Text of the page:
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Grawlix — The CMS for ComicsDocumentation

File permissions

Web hosts are big on security. Every file and folder in a web server has permissions, or settings that control who may edit, add to or delete files & folders.

The idea is to:

  • Keep other people out of your account (and you out of theirs)
  • Cut down on hack attacks from nefarious hackers (cut down, not eliminate)
  • Help organize files if more than one person has access to the same account (rare with web hosting, but not unheard of)

Why should you care? Because certain parts of the Grawlix CMS need special permissions to run properly.

For example, you use the Grawlix CMS's “bulk import” feature to upload many images at once. The folder into which those pics go needs permission to accept new images. After all, you don't want just anyone to add pages to your comic.

The Grawlix CMS makes its own folders and generally sets the correct permissions, but you may need to tweak settings. Here's how that works.


In most cases, a file is owned by one of two people. You’re the first. I say “people,” but the other is a program called Apache.

Ownership gives the right to edit or delete a file. If you own a file, you can make any change you want, or replace it with a new file, or destroy it altogether.

Grawlix CMS ownership

Now, the Grawlix CMS owns what it gets via the admin panel. When you upload images through the panel, the Grawlix CMS assumes ownership of those images. That allows it to move the images around, create thumbnails, and replace the pics if necessary.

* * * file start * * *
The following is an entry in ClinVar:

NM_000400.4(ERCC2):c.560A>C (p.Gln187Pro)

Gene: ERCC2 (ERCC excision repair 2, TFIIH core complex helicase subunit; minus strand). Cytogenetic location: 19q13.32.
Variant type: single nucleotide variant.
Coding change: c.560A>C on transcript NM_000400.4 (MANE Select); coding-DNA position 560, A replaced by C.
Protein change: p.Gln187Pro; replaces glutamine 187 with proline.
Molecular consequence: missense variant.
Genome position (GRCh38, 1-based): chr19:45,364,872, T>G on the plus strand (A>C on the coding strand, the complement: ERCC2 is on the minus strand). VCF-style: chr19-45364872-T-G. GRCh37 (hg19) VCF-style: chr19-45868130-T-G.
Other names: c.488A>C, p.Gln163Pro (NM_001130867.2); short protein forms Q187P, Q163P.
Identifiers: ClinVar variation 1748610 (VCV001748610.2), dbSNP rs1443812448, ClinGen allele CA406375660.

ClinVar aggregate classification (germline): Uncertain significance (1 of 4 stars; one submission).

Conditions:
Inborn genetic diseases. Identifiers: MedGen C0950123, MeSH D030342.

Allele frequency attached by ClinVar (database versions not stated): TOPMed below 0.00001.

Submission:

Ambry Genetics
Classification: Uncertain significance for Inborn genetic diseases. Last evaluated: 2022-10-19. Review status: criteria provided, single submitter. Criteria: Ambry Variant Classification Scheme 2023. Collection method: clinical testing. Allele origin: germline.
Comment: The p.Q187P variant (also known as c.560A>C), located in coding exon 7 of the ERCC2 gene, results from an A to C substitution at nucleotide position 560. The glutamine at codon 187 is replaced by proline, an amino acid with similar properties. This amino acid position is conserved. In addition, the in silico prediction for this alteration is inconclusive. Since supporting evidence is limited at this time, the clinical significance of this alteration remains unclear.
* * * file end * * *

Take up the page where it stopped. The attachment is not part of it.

Your ownership

You own what you upload by FTP.

As we discussed, FTP is a means of copying files to another computer. To do that, you need to log in. The server then knows who you are and, when you upload files, acknowledges that you own what you upload. You’re the boss, boss.

That limits what the Grawlix CMS can do with the files, though, especially with graphics. The Grawlix CMS can make comic pages with graphics, no problem. But it can’t replace or delete an image that you own … at least, not without your permission.


444, 766, 777 — all these numbers indicate different levels of security. The specifics aren’t important here — all you need to know is that every number has a different meaning, and you only need to care about a few of them.

Enough technotalk. Let’s think in comics.

  • 644: Anyone can read a comic book, but not dog-ear the pages. This is akin to a physical comic book in a world without scanners: Anyone can read a page set to 644, and even make their own fan art. But the original file is safely sealed away in a virtual, transparent bag. That means hackers can’t easily scrawl all over it with Sharpies for their own nefarious purpose. While traditionally it implies constricted consumption of media, 644 protects websites from outside interference.
  • 755: Someone can read and use, but not edit, a file marked 755. Anyone can read the page and someone with a scanner could edit a copy of the page to, say, add their own dialog. But they can’t change the original. You don’t want hackers editing your files, but 755 has its uses. Folders are best set to 755 so the Grawlix CMS can add images to them, for example. They could riff on it, though.
  • 777: Everyone and their dog (given access to the server) can edit or delete a file with a 777 permissions code. Malicious hackers, given enough time, can edit or delete a file set to 777. It’s dangerous, which is why we recommend only setting a file to 777 if a) it’s an image and b) you plan to import it immediately.

The big picture

Let’s wrap up permissions.

  1. “Ownership” of a file determines who can do what — notably edit, delete or replace it.
  2. Either you or the server own each file in your website.
  3. You generally own everything sent by FTP.
  4. The server owns everything sent by the admin panel.
  5. You can grant the server permission to edit/replace/delete a file.

In addition, the Grawlix CMS will warn you when it can’t get access to something it needs to. You can fix that through FTP, not the panel.